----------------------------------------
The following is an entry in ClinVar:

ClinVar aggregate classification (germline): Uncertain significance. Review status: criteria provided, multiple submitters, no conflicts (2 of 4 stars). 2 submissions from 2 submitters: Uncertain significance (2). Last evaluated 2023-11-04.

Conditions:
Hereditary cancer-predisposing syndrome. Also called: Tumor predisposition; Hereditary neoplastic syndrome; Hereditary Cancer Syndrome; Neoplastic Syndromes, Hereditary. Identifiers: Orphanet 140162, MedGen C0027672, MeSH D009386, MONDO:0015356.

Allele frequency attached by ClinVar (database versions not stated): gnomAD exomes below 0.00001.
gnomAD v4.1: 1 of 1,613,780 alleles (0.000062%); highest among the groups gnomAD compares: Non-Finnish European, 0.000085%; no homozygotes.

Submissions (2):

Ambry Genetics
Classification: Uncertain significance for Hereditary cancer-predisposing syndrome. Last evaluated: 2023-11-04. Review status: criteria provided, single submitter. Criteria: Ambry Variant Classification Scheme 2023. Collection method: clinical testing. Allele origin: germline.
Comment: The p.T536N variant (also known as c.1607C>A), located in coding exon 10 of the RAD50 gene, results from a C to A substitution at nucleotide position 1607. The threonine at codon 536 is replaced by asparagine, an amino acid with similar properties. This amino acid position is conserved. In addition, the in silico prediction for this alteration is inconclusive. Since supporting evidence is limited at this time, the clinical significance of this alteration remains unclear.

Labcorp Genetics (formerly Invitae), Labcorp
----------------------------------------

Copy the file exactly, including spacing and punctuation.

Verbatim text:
The following is an entry in ClinVar:

ClinVar aggregate classification (germline): Uncertain significance. Review status: criteria provided, multiple submitters, no conflicts (2 of 4 stars). 2 submissions from 2 submitters: Uncertain significance (2). Last evaluated 2023-11-04.

Conditions:
Hereditary cancer-predisposing syndrome. Also called: Tumor predisposition; Hereditary neoplastic syndrome; Hereditary Cancer Syndrome; Neoplastic Syndromes, Hereditary. Identifiers: Orphanet 140162, MedGen C0027672, MeSH D009386, MONDO:0015356.

Allele frequency attached by ClinVar (database versions not stated): gnomAD exomes below 0.00001.
gnomAD v4.1: 1 of 1,613,780 alleles (0.000062%); highest among the groups gnomAD compares: Non-Finnish European, 0.000085%; no homozygotes.

Submissions (2):

Ambry Genetics
Classification: Uncertain significance for Hereditary cancer-predisposing syndrome. Last evaluated: 2023-11-04. Review status: criteria provided, single submitter. Criteria: Ambry Variant Classification Scheme 2023. Collection method: clinical testing. Allele origin: germline.
Comment: The p.T536N variant (also known as c.1607C>A), located in coding exon 10 of the RAD50 gene, results from a C to A substitution at nucleotide position 1607. The threonine at codon 536 is replaced by asparagine, an amino acid with similar properties. This amino acid position is conserved. In addition, the in silico prediction for this alteration is inconclusive. Since supporting evidence is limited at this time, the clinical significance of this alteration remains unclear.

Labcorp Genetics (formerly Invitae), Labcorp